What made you want to Stage at Jane in San Francisco?
Jane is a small bakery with two store front locations. Although the bakery appears small when you enter, Jane has a very large wholesale operation with many small coffee shops and restaurants throughout the city. They recently opened a brand new off site bakery to increase the production capacity. I was initially drawn to Jane because of their viennoiserie program. Jorgen Carlsen is the head baker and I have admired his work through social media and had several people in the San Francisco area tell me that it was in fact just as amazing in person as it was in photos.
I had very little experience in viennoiserie other than puff pastry at Per Se so I really wanted to take the opportunity to understand the production of laminated dough at the quality Jane was achieving at the production level they were executing. Not only does Jane have an extraordinary lamination program – they also have some of the best sourdough bread in the area. I chose to go to Jane to really push myself outside of my comfort zone. I had only ever worked in a restaurant and not a bakery. Lastly, I chose San Francisco because of the produce that is available. I wanted to explore the farmers markets and visit the local restaurants to see how different the East and West coasts are agriculturally.
Can you describe what you did during your Stage?
Jane has three different shifts that each chef rotates through if they are working in the bakery. One person primarily laminates all of the viennoiseries, another person mixes and scales all of the bread and doughs for the day, and the last person is in charge of baking off all of the products. Throughout the day there are a lot of team projects as well. Every morning we start by making sure we "pack out" the wholesale items; we want to make sure all of the coffee shops are getting the freshest product bright and early everyday. As a team we also divide and shape all of the doughs at the end of the afternoon.
My first station and the primary station I worked at Jane was the scaling and mixing of all the bread doughs. This really sounded much easier to me than it actually is. Everyday I would mix 4 different types of dough that then turned into over 20 different products from baguettes to kouign amann. After and during mixing I was also scaling all of the dry ingredients for the next day's production. In between these tasks I would help shape croissants and also prepare ingredients for the bread (chop figs, mill speciality flours, make pastry cream, etc.). Once I was comfortable with that station I then shadowed the person in charge of lamination. This was less hands on and more of a learning and understanding of the meticulous systems and patience required to make laminated doughs. Lastly, I learned how to load the loader, score the bread, bake the bread, and unload the bread from the deck oven. It was particularly rewarding to pull out a beautifully scored and shaped baguette from the oven.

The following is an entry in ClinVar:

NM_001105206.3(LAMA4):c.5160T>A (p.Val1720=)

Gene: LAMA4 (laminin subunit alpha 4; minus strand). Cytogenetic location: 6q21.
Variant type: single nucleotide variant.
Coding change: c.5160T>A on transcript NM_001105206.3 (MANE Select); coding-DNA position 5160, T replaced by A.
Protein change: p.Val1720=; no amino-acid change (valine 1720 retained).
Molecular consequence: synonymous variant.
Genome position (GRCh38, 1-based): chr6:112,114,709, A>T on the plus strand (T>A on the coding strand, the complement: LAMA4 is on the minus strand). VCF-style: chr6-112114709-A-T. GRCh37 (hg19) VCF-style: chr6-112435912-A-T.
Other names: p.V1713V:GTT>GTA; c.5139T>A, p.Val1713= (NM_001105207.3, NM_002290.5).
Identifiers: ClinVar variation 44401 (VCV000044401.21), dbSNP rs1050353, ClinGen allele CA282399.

What stands out as some of the lessons that you learned during your experience?
I learned many things during this experience, from pre-shaping bread to the importance of hydration percentages in bread, with many other things in between. I learned that handling each dough is very different and the way you handle it can greatly affect the outcome of your final product. The weather, which is beyond your control, can drastically change your product and your schedule for a day. There are so many technical things that I learned working at Jane. The production schedule is probably the most important thing that I learned while I was at Jane, particularly in comparison to a restaurant's production schedule. When you are working at a restaurant you are constantly preparing for service. For a bakery there is no service. There is a very particular timeline that you are following and that timeline is set by the doughs you are working with. When the dough is ready it is important that you take action, whatever that may be – shape it, retard it, bake it. From a person that is able to set my schedule dependent on the tasks and availability of tools and resources for the day, it was very interesting to learn to work on a schedule based on the product I was working with.
Throughout this experience I achieved a much greater understanding of the art of bread baking. While bread is only composed of 4 major ingredients (flour, water, salt, and yeast), the end product can be very complex and varied. My newest position as the pastry chef at Apis Restaurant in Austin, Texas has recently proven that I needed the foundation of these skills to have a successful bread program. The sourdough that we make at Apis has transformed tremendously just by changing a few simple things that I learned at Jane. I have implemented an autolyse to improve the extensibility of our bread, I have increased the hydration level of the bread slightly to allow a more open crumb, I have changed the way I shape the bread to decrease the amount of “degassing” in the dough during this process, and I have increased the amount of initial steam to allow a crunchy and shiny crust. While I may have eventually discovered some of the solutions, there is no way that I would have discovered them so quickly and really have a greater understanding of how and why I needed to evaluate the bread the way I did and the drastic improvements it made.